The EESC issues between 160 and 190 opinions and information reports a year.
It also organises several annual initiatives and events with a focus on civil society and citizens’ participation such as the Civil Society Prize, the Civil Society Days, the Your Europe, Your Say youth plenary and the ECI Day.
The EESC brings together representatives from all areas of organised civil society, who give their independent advice on EU policies and legislation. The EESC's326 Members are organised into three groups: Employers, Workers and Various Interests.
The EESC has six sections, specialising in concrete topics of relevance to the citizens of the European Union, ranging from social to economic affairs, energy, environment, external relations or the internal market.
Conference on 'EU food sovereignty: the role of agriculture, fisheries and consumers', Santiago de Compostela, Spain, 26 September 2023
Dear Minister of the Region of Galicia, ladies and gentlemen, dear colleagues,
It is with great pleasure that I would like to welcome you to this conference organised by the Civil Society Organisations' Group of the European Economic and Social Committee (EESC). We are privileged to hold this event in Santiago de Compostela, a city of great historical and religious symbolism, which in the 12th Century A.D. became the capital of the Kingdom of Galicia. The name 'Galicia' was actually taken from the Celts, who lived in the far West of Spain, as they lived in the far West of France (French region of Brittany). And I have to admit that as an Irishman, I do feel very much at home with these green cliffs and hills here in Galicia! And in reading a little on the history of Galicia, I see that apart from our common Celtic ancestors, we also share a turbulent history marked by conflict over identity and the search for autonomy!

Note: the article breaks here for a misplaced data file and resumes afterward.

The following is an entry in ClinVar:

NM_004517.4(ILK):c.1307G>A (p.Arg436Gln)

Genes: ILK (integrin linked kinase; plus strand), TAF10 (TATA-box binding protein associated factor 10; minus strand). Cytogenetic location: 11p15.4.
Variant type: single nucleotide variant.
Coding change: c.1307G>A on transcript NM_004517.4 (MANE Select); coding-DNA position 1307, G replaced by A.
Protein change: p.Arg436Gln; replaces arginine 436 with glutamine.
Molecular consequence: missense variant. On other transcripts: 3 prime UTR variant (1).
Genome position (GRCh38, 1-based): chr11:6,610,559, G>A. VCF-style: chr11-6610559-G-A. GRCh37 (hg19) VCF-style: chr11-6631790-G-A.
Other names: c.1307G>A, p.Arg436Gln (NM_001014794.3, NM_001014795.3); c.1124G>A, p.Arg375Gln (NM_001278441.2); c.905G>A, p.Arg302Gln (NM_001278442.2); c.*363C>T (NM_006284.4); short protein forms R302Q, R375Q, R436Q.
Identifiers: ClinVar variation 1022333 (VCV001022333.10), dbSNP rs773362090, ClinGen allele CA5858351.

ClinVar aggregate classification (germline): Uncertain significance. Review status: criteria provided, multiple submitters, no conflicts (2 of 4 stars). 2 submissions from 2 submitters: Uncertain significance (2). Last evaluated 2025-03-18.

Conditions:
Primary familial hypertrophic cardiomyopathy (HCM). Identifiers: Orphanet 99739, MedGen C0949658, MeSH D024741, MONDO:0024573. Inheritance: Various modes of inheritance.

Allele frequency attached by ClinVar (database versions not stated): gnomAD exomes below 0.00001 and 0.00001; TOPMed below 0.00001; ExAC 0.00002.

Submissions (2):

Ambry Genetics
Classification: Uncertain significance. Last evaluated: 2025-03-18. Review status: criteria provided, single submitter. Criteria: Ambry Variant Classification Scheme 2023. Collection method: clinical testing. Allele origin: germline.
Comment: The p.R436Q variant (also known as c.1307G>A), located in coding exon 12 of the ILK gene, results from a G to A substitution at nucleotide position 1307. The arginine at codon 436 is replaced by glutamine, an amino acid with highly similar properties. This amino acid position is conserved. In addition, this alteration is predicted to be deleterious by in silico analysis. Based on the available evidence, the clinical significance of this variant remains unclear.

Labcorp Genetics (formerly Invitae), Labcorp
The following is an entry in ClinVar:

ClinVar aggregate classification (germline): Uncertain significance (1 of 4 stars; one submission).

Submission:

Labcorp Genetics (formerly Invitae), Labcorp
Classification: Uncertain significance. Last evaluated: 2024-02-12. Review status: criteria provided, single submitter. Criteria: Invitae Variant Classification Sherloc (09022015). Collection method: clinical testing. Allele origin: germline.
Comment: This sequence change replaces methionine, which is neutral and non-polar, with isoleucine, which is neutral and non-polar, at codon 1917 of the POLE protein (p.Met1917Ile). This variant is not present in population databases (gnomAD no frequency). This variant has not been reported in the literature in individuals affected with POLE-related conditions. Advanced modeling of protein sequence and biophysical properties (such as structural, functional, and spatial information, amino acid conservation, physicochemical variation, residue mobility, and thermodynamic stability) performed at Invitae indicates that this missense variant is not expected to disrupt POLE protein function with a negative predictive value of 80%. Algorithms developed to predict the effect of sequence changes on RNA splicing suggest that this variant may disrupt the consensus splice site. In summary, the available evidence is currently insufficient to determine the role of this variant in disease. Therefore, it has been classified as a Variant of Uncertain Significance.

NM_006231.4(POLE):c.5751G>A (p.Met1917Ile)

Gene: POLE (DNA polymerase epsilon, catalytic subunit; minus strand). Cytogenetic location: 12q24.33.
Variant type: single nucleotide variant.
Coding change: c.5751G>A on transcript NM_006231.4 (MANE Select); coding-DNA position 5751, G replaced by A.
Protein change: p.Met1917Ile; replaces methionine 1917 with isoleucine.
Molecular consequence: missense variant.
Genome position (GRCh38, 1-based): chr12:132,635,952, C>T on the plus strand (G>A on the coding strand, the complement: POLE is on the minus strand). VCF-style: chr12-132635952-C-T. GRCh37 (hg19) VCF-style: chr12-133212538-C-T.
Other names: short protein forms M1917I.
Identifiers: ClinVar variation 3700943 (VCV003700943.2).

The city of Santiago de Compostela itself, has for centuries been a symbol of identity, religion and influence. It played a key role as a stronghold in Northern Spain, during the Crusades against the Moors. Even today, the pilgrimage road, which in the English language is known as 'The Way of Saint James', still attracts over 200,000 pilgrims every year. Tourism has become a significant industry for this region, which is poetically known as 'The country of thousand rivers'.
However, it is not for tourism, but more for the fishery and agricultural industries that we are here today, discussing the topic of food sovereignty. Traditionally, Galicia has depended on agriculture and fishing. Today, fishing is a major economic sector in the region. This fully justifies our decision to discuss this topic here, during the Spanish Presidency of the Council of the EU, instead of in Madrid.
However, we would not be here at all, without the very significant assistance from the Galician Regional Government, which among other things, has made available to us this lovely venue. We are most grateful, both for your generosity and for your active participation. I would also like to warmly thank our Spanish delegation within our Group, which organised this event in collaboration with our Secretariat. All have worked very hard!